Children are very interested in their bodies. Observing and asking questions about the human body allows young children to explore such science concepts as diversity, variation and how certain structures have certain functions. Does everyone in my family have the same eye, hair and skin color I have? How does my wrist move, and what can I do because my wrist moves like that? And how are my toes similar to and different from my fingers? Explore these different concepts of body science with your child.
Look at yourself: When your child is in the bathroom washing her hands or brushing her teeth, encourage her to take some time to look at her face in the mirror. Ask her to open her mouth to look at her teeth. Do they all look the same? Are they all flat or pointy? What does she think these different shapes of teeth can do? Has she noticed that her eyes have lids that can go up and down?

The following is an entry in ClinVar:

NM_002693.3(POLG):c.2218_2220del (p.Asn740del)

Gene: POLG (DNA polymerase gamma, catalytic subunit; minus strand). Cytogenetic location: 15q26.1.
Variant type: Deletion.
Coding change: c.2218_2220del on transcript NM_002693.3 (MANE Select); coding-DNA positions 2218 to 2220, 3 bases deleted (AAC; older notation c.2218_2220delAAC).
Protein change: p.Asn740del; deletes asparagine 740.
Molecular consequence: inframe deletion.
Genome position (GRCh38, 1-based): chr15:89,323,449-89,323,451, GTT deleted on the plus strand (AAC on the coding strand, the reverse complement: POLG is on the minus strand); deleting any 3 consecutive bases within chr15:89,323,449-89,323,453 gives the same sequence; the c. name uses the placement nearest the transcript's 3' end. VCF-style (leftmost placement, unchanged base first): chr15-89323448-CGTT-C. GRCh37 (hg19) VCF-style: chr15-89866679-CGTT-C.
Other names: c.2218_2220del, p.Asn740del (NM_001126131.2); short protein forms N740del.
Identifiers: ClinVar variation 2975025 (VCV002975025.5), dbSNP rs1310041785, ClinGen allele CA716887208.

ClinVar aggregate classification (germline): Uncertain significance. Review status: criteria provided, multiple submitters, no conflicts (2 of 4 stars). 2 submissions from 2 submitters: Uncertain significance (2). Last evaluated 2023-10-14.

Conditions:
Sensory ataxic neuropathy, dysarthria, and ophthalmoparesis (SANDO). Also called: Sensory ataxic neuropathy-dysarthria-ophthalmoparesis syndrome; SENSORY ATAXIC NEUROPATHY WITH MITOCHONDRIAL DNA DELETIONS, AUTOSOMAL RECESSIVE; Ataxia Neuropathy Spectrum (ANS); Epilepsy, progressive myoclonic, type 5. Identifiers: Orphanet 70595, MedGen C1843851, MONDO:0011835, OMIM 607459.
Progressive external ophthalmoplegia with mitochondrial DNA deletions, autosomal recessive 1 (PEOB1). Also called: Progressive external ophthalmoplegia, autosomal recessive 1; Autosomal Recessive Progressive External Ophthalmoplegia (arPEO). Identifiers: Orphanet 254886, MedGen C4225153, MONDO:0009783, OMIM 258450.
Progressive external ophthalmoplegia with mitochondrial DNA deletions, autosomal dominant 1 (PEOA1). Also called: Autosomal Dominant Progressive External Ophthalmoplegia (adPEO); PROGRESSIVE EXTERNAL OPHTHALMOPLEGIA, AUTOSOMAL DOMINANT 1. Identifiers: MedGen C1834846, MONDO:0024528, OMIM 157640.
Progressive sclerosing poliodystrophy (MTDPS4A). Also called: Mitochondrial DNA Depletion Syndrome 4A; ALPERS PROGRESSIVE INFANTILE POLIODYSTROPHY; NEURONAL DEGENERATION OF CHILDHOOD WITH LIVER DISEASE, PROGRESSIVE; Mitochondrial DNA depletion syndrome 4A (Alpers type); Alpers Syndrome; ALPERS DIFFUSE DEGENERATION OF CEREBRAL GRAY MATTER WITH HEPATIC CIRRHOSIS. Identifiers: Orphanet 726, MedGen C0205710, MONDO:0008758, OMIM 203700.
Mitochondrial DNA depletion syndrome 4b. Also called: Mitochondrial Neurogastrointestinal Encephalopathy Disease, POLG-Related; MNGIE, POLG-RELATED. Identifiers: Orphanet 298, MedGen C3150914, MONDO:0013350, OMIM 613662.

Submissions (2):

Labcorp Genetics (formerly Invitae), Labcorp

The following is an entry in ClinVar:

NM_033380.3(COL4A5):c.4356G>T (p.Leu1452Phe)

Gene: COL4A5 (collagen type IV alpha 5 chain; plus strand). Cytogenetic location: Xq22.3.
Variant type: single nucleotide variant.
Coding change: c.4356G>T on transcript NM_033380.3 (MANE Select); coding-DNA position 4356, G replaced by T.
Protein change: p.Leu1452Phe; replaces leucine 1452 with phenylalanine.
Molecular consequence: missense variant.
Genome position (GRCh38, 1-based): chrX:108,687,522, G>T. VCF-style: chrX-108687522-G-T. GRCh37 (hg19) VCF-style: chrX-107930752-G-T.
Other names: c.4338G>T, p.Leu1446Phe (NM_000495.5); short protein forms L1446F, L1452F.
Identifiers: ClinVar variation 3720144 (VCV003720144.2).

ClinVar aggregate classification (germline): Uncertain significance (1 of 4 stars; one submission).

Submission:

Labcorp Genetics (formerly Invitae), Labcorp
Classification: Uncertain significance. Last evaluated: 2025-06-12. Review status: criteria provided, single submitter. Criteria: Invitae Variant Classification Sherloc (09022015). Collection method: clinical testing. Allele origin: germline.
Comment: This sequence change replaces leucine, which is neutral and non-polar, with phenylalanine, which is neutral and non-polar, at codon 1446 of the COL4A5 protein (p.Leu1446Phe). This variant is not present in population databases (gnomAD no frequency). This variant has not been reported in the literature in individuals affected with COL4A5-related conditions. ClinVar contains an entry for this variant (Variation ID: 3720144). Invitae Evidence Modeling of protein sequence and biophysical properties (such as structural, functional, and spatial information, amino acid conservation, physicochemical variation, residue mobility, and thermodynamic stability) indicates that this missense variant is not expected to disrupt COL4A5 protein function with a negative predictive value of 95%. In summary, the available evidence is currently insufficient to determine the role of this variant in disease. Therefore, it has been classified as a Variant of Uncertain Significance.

Alike or different? Children do begin to notice similarities and differences among the physical characteristics of their friends and family members. The most noticeable characteristics have to do with hair color and texture, eye color and skin color. Help your child pay attention to these characteristics by comparing your eye color to hers. Ask, “Does everyone in our family have the same color eyes? How about in our neighborhood?” These similarities and differences introduce your child to important big ideas in biology: heredity, diversity and variation.
Beating heart: Your child’s heart is not visible, but he can certainly feel it beating! Help him become more aware of his heart’s beating by asking him to put his hand on his chest after some rigorous exercise. Point out that his heartbeat is very noticeable now and wonder if it will always beats this fast. Ask him to tell you if he notices a change in how his heart is beating.